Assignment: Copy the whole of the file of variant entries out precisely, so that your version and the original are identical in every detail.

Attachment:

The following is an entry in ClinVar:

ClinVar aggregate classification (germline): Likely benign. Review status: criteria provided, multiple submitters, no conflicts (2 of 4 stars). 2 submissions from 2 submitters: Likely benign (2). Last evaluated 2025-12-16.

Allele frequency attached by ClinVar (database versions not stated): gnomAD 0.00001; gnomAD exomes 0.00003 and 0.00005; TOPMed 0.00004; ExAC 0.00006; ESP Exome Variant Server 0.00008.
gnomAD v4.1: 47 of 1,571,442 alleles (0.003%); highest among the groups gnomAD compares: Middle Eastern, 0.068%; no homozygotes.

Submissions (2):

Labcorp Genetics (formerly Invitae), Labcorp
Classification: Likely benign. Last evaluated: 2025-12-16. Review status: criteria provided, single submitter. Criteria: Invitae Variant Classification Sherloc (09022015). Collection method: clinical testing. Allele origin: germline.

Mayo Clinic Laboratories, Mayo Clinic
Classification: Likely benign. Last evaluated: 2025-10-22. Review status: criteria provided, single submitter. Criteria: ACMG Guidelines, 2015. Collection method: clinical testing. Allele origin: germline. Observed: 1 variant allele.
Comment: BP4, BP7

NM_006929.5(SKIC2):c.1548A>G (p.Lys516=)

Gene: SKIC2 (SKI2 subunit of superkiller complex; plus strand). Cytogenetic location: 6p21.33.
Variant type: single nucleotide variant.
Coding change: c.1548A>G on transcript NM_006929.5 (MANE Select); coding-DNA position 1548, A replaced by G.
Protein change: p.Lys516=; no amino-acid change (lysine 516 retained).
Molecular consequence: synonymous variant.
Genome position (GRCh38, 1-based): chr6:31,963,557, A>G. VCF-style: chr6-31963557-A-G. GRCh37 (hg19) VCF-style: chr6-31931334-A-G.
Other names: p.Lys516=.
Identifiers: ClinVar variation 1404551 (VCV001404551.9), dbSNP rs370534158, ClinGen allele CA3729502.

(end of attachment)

The following is an entry in ClinVar:

ClinVar aggregate classification (germline): Likely benign. Review status: criteria provided, multiple submitters, no conflicts (2 of 4 stars). 2 submissions from 2 submitters: Likely benign (2). Last evaluated 2025-12-16.

Allele frequency attached by ClinVar (database versions not stated): gnomAD 0.00001; gnomAD exomes 0.00003 and 0.00005; TOPMed 0.00004; ExAC 0.00006; ESP Exome Variant Server 0.00008.
gnomAD v4.1: 47 of 1,571,442 alleles (0.003%); highest among the groups gnomAD compares: Middle Eastern, 0.068%; no homozygotes.

Submissions (2):

Labcorp Genetics (formerly Invitae), Labcorp
Classification: Likely benign. Last evaluated: 2025-12-16. Review status: criteria provided, single submitter. Criteria: Invitae Variant Classification Sherloc (09022015). Collection method: clinical testing. Allele origin: germline.

Mayo Clinic Laboratories, Mayo Clinic
Classification: Likely benign. Last evaluated: 2025-10-22. Review status: criteria provided, single submitter. Criteria: ACMG Guidelines, 2015. Collection method: clinical testing. Allele origin: germline. Observed: 1 variant allele.
Comment: BP4, BP7

NM_006929.5(SKIC2):c.1548A>G (p.Lys516=)

Gene: SKIC2 (SKI2 subunit of superkiller complex; plus strand). Cytogenetic location: 6p21.33.
Variant type: single nucleotide variant.
Coding change: c.1548A>G on transcript NM_006929.5 (MANE Select); coding-DNA position 1548, A replaced by G.
Protein change: p.Lys516=; no amino-acid change (lysine 516 retained).
Molecular consequence: synonymous variant.
Genome position (GRCh38, 1-based): chr6:31,963,557, A>G. VCF-style: chr6-31963557-A-G. GRCh37 (hg19) VCF-style: chr6-31931334-A-G.
Other names: p.Lys516=.
Identifiers: ClinVar variation 1404551 (VCV001404551.9), dbSNP rs370534158, ClinGen allele CA3729502.